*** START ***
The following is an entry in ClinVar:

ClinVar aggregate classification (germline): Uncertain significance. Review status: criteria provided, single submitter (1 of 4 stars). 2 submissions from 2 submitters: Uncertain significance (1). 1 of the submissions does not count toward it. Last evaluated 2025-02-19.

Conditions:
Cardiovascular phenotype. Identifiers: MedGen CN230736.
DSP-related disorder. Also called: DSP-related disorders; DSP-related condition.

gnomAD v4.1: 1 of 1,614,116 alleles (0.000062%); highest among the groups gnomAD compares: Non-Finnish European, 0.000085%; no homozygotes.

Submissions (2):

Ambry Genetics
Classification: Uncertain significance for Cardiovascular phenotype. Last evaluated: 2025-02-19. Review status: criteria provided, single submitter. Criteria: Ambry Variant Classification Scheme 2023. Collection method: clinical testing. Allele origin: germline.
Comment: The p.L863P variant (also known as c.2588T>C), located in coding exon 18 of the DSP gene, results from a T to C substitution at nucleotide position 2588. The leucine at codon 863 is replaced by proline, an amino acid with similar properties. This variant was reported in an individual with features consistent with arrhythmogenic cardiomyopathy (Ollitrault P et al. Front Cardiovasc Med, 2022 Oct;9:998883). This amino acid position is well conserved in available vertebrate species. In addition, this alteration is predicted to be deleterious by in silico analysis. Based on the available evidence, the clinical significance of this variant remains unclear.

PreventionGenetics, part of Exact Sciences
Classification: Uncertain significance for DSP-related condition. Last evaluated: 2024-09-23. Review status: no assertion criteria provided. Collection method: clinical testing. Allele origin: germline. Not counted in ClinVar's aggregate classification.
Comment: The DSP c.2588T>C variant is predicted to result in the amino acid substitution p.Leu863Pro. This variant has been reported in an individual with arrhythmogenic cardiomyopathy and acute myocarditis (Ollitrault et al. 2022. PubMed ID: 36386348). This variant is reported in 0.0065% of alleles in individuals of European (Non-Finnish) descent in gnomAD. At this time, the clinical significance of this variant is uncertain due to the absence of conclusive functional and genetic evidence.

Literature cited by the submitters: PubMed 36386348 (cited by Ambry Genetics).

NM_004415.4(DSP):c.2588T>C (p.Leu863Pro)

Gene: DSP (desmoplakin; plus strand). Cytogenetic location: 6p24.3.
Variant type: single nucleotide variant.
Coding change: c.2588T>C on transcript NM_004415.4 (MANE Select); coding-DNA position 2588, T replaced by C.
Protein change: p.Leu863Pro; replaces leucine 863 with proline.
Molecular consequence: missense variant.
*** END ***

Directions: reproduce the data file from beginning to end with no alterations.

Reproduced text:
The following is an entry in ClinVar:

ClinVar aggregate classification (germline): Uncertain significance. Review status: criteria provided, single submitter (1 of 4 stars). 2 submissions from 2 submitters: Uncertain significance (1). 1 of the submissions does not count toward it. Last evaluated 2025-02-19.

Conditions:
Cardiovascular phenotype. Identifiers: MedGen CN230736.
DSP-related disorder. Also called: DSP-related disorders; DSP-related condition.

gnomAD v4.1: 1 of 1,614,116 alleles (0.000062%); highest among the groups gnomAD compares: Non-Finnish European, 0.000085%; no homozygotes.

Submissions (2):

Ambry Genetics
Classification: Uncertain significance for Cardiovascular phenotype. Last evaluated: 2025-02-19. Review status: criteria provided, single submitter. Criteria: Ambry Variant Classification Scheme 2023. Collection method: clinical testing. Allele origin: germline.
Comment: The p.L863P variant (also known as c.2588T>C), located in coding exon 18 of the DSP gene, results from a T to C substitution at nucleotide position 2588. The leucine at codon 863 is replaced by proline, an amino acid with similar properties. This variant was reported in an individual with features consistent with arrhythmogenic cardiomyopathy (Ollitrault P et al. Front Cardiovasc Med, 2022 Oct;9:998883). This amino acid position is well conserved in available vertebrate species. In addition, this alteration is predicted to be deleterious by in silico analysis. Based on the available evidence, the clinical significance of this variant remains unclear.

PreventionGenetics, part of Exact Sciences
Classification: Uncertain significance for DSP-related condition. Last evaluated: 2024-09-23. Review status: no assertion criteria provided. Collection method: clinical testing. Allele origin: germline. Not counted in ClinVar's aggregate classification.
Comment: The DSP c.2588T>C variant is predicted to result in the amino acid substitution p.Leu863Pro. This variant has been reported in an individual with arrhythmogenic cardiomyopathy and acute myocarditis (Ollitrault et al. 2022. PubMed ID: 36386348). This variant is reported in 0.0065% of alleles in individuals of European (Non-Finnish) descent in gnomAD. At this time, the clinical significance of this variant is uncertain due to the absence of conclusive functional and genetic evidence.

Literature cited by the submitters: PubMed 36386348 (cited by Ambry Genetics).

NM_004415.4(DSP):c.2588T>C (p.Leu863Pro)

Gene: DSP (desmoplakin; plus strand). Cytogenetic location: 6p24.3.
Variant type: single nucleotide variant.
Coding change: c.2588T>C on transcript NM_004415.4 (MANE Select); coding-DNA position 2588, T replaced by C.
Protein change: p.Leu863Pro; replaces leucine 863 with proline.
Molecular consequence: missense variant.